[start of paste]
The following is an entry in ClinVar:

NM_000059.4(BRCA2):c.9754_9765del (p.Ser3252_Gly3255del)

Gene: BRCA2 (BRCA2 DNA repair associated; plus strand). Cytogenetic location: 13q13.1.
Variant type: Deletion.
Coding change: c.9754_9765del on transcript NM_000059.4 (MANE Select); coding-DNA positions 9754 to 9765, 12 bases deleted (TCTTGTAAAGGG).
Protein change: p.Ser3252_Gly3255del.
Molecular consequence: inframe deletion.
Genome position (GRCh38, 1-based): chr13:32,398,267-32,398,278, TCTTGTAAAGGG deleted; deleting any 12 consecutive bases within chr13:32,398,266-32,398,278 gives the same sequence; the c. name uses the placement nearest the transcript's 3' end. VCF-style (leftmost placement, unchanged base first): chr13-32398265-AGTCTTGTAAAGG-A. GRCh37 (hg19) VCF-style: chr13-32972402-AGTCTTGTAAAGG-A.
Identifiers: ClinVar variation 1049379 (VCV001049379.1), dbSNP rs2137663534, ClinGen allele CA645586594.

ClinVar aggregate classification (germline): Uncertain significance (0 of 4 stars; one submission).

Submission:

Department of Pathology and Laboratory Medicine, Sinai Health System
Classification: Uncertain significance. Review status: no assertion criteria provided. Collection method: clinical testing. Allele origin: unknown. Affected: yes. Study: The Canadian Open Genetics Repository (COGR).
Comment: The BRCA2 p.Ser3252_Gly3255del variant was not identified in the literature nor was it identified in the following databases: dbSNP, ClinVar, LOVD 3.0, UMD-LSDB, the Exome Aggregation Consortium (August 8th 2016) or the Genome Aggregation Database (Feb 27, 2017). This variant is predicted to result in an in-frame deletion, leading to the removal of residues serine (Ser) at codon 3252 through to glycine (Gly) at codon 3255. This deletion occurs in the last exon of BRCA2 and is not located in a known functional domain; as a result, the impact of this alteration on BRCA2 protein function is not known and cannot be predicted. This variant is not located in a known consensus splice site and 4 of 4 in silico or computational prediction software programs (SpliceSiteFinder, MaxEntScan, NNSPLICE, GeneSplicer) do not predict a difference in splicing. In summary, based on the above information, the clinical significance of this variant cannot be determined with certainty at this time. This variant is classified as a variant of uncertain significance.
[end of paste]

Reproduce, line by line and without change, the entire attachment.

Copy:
The following is an entry in ClinVar:

NM_000059.4(BRCA2):c.9754_9765del (p.Ser3252_Gly3255del)

Gene: BRCA2 (BRCA2 DNA repair associated; plus strand). Cytogenetic location: 13q13.1.
Variant type: Deletion.
Coding change: c.9754_9765del on transcript NM_000059.4 (MANE Select); coding-DNA positions 9754 to 9765, 12 bases deleted (TCTTGTAAAGGG).
Protein change: p.Ser3252_Gly3255del.
Molecular consequence: inframe deletion.
Genome position (GRCh38, 1-based): chr13:32,398,267-32,398,278, TCTTGTAAAGGG deleted; deleting any 12 consecutive bases within chr13:32,398,266-32,398,278 gives the same sequence; the c. name uses the placement nearest the transcript's 3' end. VCF-style (leftmost placement, unchanged base first): chr13-32398265-AGTCTTGTAAAGG-A. GRCh37 (hg19) VCF-style: chr13-32972402-AGTCTTGTAAAGG-A.
Identifiers: ClinVar variation 1049379 (VCV001049379.1), dbSNP rs2137663534, ClinGen allele CA645586594.

ClinVar aggregate classification (germline): Uncertain significance (0 of 4 stars; one submission).

Submission:

Department of Pathology and Laboratory Medicine, Sinai Health System
Classification: Uncertain significance. Review status: no assertion criteria provided. Collection method: clinical testing. Allele origin: unknown. Affected: yes. Study: The Canadian Open Genetics Repository (COGR).
Comment: The BRCA2 p.Ser3252_Gly3255del variant was not identified in the literature nor was it identified in the following databases: dbSNP, ClinVar, LOVD 3.0, UMD-LSDB, the Exome Aggregation Consortium (August 8th 2016) or the Genome Aggregation Database (Feb 27, 2017). This variant is predicted to result in an in-frame deletion, leading to the removal of residues serine (Ser) at codon 3252 through to glycine (Gly) at codon 3255. This deletion occurs in the last exon of BRCA2 and is not located in a known functional domain; as a result, the impact of this alteration on BRCA2 protein function is not known and cannot be predicted. This variant is not located in a known consensus splice site and 4 of 4 in silico or computational prediction software programs (SpliceSiteFinder, MaxEntScan, NNSPLICE, GeneSplicer) do not predict a difference in splicing. In summary, based on the above information, the clinical significance of this variant cannot be determined with certainty at this time. This variant is classified as a variant of uncertain significance.